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Cut Off

When fiction starts to blend with reality, a novelist must act quickly - his life may depend on it!

2011 | 5 - 10 | Black Comedy | Crime | Live-Action | USA

A mysterious briefcase, a gun, handcuffs. A sudden phone call. We see a man, presumably a spy or a terrible killer, react abruptly, ready to defend himself against any threat. And Stop! We’re not watching an action movie. It was simply a scene that Walter, noir novelist, was writing. His wife’s yell, reminding him of his chores bring him (and us) back to reality. Our protagonist is totally absorbed in the world that he is building, and seems to be having trouble distinguishing what is real from what isn’t. A sudden phone call will lead him to total confusion, making him believe  and see things that do not exist. The truth will come, and it’ll be much less adventurous than how – perhaps –  our unfortunate writer would’ve preferred.

This type of story could be redundant in a feature film, but it is perfect to be told in a few minutes. Intriguing and entertaining, the narrative oscillates between reality and fantasy in a fluid way, with sudden changes of tone (sometimes unexpected) and brilliant twists, moving continuously between  a suspense thriller and a comedy of errors. The technical realization is also great, especially the cinematography, which adapts itself to the world in which the story takes us, a noir black and white for the writer’s imagination, bright colors in the real world , and gloomy and dark contrasting tones in the final resolution .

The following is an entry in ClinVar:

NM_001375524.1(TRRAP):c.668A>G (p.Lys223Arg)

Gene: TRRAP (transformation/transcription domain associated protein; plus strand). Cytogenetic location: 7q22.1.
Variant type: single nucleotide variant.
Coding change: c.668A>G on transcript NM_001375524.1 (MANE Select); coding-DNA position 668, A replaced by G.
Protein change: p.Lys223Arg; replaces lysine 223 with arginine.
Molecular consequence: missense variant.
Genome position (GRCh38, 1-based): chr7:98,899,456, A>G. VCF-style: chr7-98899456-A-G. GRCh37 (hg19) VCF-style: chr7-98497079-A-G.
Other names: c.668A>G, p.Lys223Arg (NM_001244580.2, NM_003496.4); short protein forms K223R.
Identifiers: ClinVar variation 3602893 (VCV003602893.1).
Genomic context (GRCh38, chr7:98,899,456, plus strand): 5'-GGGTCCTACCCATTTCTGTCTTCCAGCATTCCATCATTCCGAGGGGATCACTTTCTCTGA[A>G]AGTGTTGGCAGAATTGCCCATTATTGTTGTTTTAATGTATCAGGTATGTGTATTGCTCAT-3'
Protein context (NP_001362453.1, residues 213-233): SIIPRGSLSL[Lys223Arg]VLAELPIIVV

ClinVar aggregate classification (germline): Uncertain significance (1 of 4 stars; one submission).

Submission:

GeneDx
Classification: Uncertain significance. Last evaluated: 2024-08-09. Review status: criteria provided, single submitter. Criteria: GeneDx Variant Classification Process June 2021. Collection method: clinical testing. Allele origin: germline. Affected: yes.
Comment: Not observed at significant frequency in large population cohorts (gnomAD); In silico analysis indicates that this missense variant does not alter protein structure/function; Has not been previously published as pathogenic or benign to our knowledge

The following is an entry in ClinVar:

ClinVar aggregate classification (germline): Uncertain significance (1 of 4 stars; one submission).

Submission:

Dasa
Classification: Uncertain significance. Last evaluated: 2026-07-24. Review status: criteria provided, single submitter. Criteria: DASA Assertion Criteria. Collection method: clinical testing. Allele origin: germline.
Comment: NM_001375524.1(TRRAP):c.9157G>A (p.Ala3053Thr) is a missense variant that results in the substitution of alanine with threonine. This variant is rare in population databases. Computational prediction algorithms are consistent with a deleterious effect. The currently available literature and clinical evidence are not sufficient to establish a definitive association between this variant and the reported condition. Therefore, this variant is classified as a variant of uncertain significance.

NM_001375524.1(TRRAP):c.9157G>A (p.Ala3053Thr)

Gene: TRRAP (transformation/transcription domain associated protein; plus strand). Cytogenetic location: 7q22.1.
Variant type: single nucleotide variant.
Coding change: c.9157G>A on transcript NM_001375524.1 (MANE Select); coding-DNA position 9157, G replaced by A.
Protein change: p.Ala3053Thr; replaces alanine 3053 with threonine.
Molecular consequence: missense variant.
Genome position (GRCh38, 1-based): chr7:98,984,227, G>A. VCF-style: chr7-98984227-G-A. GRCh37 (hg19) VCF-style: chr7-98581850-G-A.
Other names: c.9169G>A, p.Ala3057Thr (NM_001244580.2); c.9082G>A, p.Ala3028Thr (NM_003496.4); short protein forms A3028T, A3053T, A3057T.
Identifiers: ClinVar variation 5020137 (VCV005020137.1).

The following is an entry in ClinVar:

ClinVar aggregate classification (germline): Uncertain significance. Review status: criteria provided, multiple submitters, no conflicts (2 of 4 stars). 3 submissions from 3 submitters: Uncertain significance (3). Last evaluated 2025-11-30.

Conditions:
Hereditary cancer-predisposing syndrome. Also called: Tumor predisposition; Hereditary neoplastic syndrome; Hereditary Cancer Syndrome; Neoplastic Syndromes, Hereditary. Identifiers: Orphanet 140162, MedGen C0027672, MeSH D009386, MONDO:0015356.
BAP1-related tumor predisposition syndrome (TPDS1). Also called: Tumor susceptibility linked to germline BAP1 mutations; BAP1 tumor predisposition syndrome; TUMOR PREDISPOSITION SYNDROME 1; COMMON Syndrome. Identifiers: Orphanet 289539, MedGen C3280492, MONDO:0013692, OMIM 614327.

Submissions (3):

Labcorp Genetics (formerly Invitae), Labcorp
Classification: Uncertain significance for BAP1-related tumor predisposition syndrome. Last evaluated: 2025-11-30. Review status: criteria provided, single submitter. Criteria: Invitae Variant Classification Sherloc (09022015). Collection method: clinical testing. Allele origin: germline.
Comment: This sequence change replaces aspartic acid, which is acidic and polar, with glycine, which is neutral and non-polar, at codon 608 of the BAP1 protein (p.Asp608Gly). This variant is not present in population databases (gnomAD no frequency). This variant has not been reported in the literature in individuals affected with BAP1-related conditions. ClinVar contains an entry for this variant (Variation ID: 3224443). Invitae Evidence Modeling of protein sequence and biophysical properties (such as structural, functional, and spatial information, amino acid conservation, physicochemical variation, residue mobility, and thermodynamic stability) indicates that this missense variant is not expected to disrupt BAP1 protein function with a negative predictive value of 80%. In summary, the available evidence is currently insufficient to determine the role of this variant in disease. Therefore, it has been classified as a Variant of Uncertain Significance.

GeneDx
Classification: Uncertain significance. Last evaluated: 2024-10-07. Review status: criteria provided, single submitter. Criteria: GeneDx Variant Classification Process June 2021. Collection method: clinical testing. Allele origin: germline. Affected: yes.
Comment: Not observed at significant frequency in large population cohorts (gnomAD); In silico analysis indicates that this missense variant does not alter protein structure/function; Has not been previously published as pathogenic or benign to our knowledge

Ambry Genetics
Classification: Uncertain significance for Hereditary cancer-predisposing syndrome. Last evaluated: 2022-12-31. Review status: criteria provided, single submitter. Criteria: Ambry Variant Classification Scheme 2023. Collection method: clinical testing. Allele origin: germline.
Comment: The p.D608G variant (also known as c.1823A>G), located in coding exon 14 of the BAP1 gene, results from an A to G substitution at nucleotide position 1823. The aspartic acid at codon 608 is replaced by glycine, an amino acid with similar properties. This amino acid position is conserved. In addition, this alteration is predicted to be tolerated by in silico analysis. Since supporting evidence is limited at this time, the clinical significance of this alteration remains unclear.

The film was produced by the Atlanta-based artists collective Intellectual Propaganda, founded by cinematographer David Torcivia and screenwriters and directors John Merizalde and Takashi Doscher(Cut Off’s author). The group is very active in the production of music videos, short films and commercials.

Flavia Ferrucci

Flavia Ferrucci

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